We have employed factor analysis as a way of understanding the latent factors underlying radiographic variables in OA. We report a four-factor solution as follows: 1) IP/CMC factor (20 joints), 2) MCP factor (eight joints), 3) knee factor (four joints), and 4) spine factor including DN and OST (5 levels, 10 variables). Use of a composite (e.g., an average or a standardized score) for each of these four factors in a multiple regression model would result in representation of all 20 + 8 + 4 + 10 = 42 underlying variables (or 37 distinct joint sites) through only four explanatory variables. Taking the MCP factor as an example, the individual scores from the eight MCP joints could be added and divided by eight, resulting in a single, average value for the MCP factor rather than eight individual scores. This allows consideration of the whole body burden of rOA in a parsimonious model, resulting in reduced dimensionality and increased precision of the resultant estimates. This is particularly important when considering a systemic outcome, such as a molecular or genetic biomarker, or a performance or disability score, which is likely influenced by the overall rOA burden and not only by the specific joint of interest in a study. The results were similar by age, between men and women, between African Americans and whites, and between members of the two cohorts.
Factor analysis involves some subjective decision-making, particularly when selecting the number of factors to retain and dropping variables that do not load well. The benefits of the four-factor solution are inclusion of the LS and CMC variables, which were not part of the three-factor solution. However, the spine factor has the lowest reliability and contains one variable (osteophytes at L5/S1) with loading less than 0.4, and the reliability of the knee factor is slightly reduced in the four-factor (α = 0.85) compared with the three-factor (α = 0.87) solution. The elimination of the hip variables was robust and similar across all solutions, however, supporting the idea that the hip is not part of the generalized OA construct. Also dropping out in all solutions were the first MCP variables, for reasons that are not immediately obvious, as these joints were involved at a similar frequency to the other MCP joints.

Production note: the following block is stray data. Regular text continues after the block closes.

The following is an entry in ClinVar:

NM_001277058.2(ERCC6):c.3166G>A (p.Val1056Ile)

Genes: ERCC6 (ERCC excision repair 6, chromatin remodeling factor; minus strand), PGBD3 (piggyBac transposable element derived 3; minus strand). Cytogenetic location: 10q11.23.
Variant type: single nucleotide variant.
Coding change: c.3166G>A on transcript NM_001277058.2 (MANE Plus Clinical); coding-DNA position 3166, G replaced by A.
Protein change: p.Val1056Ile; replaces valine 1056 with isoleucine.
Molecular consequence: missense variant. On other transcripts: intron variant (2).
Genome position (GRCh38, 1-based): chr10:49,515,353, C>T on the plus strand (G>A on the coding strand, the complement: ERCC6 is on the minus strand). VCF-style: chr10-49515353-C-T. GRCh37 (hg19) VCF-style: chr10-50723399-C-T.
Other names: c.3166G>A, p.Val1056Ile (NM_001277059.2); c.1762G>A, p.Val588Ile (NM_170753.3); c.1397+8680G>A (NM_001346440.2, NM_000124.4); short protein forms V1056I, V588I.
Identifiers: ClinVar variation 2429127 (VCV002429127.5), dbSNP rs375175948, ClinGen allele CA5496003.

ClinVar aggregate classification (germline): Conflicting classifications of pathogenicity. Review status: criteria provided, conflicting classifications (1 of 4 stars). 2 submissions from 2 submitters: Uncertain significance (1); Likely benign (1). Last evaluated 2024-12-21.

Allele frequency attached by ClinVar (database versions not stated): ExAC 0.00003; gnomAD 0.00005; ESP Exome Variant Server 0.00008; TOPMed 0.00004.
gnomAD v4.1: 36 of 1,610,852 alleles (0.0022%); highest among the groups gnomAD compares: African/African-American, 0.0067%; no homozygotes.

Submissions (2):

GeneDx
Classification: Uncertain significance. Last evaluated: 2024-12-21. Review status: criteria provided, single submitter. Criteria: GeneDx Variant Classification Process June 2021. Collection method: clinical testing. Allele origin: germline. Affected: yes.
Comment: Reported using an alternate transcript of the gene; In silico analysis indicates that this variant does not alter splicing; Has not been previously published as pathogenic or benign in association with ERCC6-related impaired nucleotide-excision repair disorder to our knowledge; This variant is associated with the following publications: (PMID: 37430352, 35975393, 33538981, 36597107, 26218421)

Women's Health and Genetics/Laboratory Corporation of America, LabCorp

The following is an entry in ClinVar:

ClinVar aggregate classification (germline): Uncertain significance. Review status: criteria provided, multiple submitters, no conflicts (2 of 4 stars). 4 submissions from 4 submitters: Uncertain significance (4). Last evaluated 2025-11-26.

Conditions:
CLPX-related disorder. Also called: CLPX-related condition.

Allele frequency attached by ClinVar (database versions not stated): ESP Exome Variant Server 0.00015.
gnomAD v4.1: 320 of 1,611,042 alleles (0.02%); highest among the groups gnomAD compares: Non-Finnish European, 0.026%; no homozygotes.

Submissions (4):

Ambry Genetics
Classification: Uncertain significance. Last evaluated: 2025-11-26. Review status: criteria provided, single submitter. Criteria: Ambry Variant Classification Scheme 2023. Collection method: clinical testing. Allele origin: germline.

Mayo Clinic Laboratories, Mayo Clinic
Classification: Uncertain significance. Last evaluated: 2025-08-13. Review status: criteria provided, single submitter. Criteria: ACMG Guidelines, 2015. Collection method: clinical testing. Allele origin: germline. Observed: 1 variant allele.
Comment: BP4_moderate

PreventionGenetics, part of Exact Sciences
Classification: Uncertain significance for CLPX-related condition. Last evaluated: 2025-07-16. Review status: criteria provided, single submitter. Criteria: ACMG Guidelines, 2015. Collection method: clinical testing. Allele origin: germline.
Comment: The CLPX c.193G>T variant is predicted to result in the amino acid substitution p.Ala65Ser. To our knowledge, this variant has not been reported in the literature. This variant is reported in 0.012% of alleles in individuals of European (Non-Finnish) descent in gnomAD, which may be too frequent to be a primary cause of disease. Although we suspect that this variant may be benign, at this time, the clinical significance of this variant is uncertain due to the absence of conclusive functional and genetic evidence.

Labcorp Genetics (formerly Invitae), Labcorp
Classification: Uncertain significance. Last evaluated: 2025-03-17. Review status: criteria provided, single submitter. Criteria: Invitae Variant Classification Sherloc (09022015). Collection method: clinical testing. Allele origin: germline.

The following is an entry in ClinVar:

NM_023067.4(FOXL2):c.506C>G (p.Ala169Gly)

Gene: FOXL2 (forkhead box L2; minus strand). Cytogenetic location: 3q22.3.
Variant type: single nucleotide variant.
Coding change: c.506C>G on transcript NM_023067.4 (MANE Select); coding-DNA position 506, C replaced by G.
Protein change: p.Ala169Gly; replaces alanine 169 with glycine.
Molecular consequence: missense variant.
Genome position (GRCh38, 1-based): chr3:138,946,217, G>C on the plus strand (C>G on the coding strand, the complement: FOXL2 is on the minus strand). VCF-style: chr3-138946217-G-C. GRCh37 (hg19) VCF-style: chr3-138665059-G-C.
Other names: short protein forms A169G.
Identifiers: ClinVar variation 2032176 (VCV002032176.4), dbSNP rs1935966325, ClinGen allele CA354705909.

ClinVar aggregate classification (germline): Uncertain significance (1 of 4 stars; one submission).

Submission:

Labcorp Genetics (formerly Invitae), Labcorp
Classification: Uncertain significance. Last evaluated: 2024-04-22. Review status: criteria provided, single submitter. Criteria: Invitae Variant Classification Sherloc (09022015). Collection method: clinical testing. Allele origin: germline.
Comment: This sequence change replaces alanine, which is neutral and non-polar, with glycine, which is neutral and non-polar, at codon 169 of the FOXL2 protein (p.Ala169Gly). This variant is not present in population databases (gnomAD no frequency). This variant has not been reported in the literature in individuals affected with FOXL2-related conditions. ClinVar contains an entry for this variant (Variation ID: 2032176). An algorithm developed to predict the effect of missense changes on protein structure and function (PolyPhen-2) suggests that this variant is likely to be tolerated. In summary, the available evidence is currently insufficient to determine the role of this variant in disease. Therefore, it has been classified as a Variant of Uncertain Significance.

Our results do not support a single underlying latent variable for all joint sites, and are therefore not consistent with the concept of "generalized OA." This is in agreement with a study by MacGregor, et al, who used structural equation modeling to assess relations between knee, hip, PIP, DIP, and CMC rOA (also using the KL grading system) in a population of female twins accounting for shared genetics [28
]. The authors found that, while each individual joint site demonstrated genetic influence (heritability estimates 28 to 68%), there was a moderate genetic correlation only between DIP and PIP joints, and little or no correlation between other joint sites [28
]. MacGregor et al, conclude from their study that there was "little evidence of the phenotype 'generalized OA,'" consistent with what we found using a different methodology in the present report.
The DIPs and PIPs have long been thought to group together, and bony enlargement of these sites is the basis for a clinical diagnosis of hand OA [29
]. MCP involvement is generally thought to be less common than other hand joints and to represent a secondary OA process such as calcium pyrophosphate deposition disease (CPPD) or hemochromatosis. However, as shown by several studies reporting the patterns of hand OA, MCP involvement is not infrequent in radiographic or ultrasonographic OA [6
], with prevalence estimates ranging from 8% to 36% in Caucasian populations [9
]. MCP rOA has been shown to be more common among African American compared with white women in one study [34
]. Our preliminary work on the frequency of hand rOA in the JoCo OA
showed that although African Americans were much less likely to have DIP or PIP rOA compared with whites, the frequency of MCP rOA was not different by race [35
Principal components analysis (rather than exploratory factor analysis as described in the current paper) has been used in other studies of radiographic hand OA [20
]. Marshall et al, reported on a principal components analysis of radiographic variables in the hand [20